Charter school network looks nationwide for top principals

Here’s some advice for school districts around the country: If you have a star principal who’s uplifted one of your toughest schools, treat her extra nice.

Because folks in Tennessee may be coming with a really sweet deal.

The Tennessee Charter School Incubator has just launched a pioneering effort to recruit top school leaders from far and wide, then give them extended training before they launch their own charter schools.  Those selected into the Education Entrepreneurs Fellowship will study everything from finance to community organizing to faculty development. They’ll see excellent schools up close. And many of them will end up in the Achievement School District, a Race to the Top-fueled project that aims to catapult the lowest-performing schools in the state into the top 25 percent.

“The reason we’re focusing on national talent stems from some lessons Tennessee has had the opportunity to learn – many lessons that in fact other states have learned the hard way,” Rebecca Lieberman, the incubator’s chief talent strategy officer, told redefinED in the podcast interview attached below. “One of those key lessons is that any reform effort that you put into place will only be successful if you have the right people and enough of them to make concentrated change.”

For now, the incubator has enough funding for six to eight fellows, with three years of support each. They’ll get training to build on strengths and shore up weaknesses. They’ll get time to build relationships and map out strategies. Ultimately, they’ll be tackling what Lieberman called “next generation challenges” of the charter movement – turning around struggling schools, scaling up successful models and introducing new ones.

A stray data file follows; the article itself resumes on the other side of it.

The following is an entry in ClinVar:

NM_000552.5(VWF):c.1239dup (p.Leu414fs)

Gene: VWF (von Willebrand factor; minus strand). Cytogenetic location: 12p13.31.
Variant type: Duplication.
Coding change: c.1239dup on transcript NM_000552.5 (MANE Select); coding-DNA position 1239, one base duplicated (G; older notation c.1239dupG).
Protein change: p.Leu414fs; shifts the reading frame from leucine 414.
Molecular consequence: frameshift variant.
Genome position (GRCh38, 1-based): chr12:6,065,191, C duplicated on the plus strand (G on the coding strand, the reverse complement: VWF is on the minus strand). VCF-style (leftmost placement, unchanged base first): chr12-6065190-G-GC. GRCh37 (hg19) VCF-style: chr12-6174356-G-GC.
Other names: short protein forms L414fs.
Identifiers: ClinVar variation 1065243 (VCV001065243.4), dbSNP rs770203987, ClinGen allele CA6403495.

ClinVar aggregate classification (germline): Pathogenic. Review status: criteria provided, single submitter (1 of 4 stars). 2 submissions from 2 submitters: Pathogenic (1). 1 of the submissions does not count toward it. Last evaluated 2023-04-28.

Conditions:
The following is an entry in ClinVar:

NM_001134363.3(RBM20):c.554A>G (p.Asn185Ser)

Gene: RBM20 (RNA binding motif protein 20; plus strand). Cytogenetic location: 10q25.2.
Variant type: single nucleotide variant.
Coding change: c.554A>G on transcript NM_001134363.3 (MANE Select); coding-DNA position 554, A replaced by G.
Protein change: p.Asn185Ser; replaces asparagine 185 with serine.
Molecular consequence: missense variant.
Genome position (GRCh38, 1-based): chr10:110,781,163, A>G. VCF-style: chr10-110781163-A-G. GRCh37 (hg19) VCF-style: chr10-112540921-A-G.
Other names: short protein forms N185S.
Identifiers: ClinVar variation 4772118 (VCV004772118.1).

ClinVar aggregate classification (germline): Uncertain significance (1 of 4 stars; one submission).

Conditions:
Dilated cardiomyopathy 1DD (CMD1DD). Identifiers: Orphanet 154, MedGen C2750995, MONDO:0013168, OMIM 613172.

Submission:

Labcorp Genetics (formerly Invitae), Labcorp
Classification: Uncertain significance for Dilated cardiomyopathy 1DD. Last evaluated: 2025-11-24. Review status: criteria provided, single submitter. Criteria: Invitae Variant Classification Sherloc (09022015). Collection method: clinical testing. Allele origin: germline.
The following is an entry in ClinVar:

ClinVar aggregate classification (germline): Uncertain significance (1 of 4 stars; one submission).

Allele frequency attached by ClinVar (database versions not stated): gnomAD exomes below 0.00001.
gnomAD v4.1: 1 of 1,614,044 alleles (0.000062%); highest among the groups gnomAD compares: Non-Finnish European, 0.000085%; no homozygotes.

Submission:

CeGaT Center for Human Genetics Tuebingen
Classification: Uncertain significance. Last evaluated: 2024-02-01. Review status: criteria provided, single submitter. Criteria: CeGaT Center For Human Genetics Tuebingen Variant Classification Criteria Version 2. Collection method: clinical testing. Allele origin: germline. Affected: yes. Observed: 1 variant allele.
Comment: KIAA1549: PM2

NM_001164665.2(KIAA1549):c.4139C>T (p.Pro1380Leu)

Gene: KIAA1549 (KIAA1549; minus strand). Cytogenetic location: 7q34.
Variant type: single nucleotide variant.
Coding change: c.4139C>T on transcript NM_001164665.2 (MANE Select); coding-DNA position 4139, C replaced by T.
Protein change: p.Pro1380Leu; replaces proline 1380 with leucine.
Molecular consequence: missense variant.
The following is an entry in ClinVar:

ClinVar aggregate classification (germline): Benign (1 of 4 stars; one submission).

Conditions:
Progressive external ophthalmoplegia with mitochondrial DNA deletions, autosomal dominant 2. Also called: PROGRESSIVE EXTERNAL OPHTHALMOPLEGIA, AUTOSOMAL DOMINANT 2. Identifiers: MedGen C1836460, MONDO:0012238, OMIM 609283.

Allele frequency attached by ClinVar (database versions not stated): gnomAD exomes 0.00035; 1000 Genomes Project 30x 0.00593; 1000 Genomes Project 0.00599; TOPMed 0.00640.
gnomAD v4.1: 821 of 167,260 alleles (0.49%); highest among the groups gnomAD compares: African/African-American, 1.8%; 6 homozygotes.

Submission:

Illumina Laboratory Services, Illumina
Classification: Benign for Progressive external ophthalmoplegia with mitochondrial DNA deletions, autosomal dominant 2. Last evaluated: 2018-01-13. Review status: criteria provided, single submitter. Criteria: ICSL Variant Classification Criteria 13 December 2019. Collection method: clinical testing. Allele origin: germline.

The fellowship isn’t for everyone. A track record of success with high-poverty kids is a must. So is a desire to take ed reform to the next level. “We think there are leaders out there that are innovative, that are looking for their next challenge,” Lieberman said.

The fellowship, she added, may be a sign that those who want  top talent in education may have to fight for it: “The best principals and the best teachers – I want there to be competition over them,” she said. “And I want more of them.”

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BY Ron Matus

Ron Matus is director for policy and public affairs at Step Up for Students and a former editor of redefinED. He joined Step Up in February 2012 after 20 years in journalism, including eight years as an education reporter with the Tampa Bay Times (formerly the St. Petersburg Times). Ron can be reached at or (727) 451-9830. Follow him on Twitter @RonMatus1 and on facebook at

One Comment

Irene Keller

This sounds like a huge undertaking that has the potential to improve education throughout the United States. Sharing skill sets that succeed and communicating with educators across the board is a grand idea. It is not easy to document specific actions that make any school successful. Tennessee Charter School Incubator has the potential to bring excellent means for good education to light.

I am a retired teacher. I have had the honor to work with two extremely dedicated and brilliant administrators in my 30 + years of teaching. I know that I was able to take children in depth into their learning and my students always gained a year + more in there on year of learning with me. We need leaders who are able to articulate how that will be accomplished and it sounds like Rebecca Lieberman’s wisdom and leadership is what our nations education system needs. Thank you.

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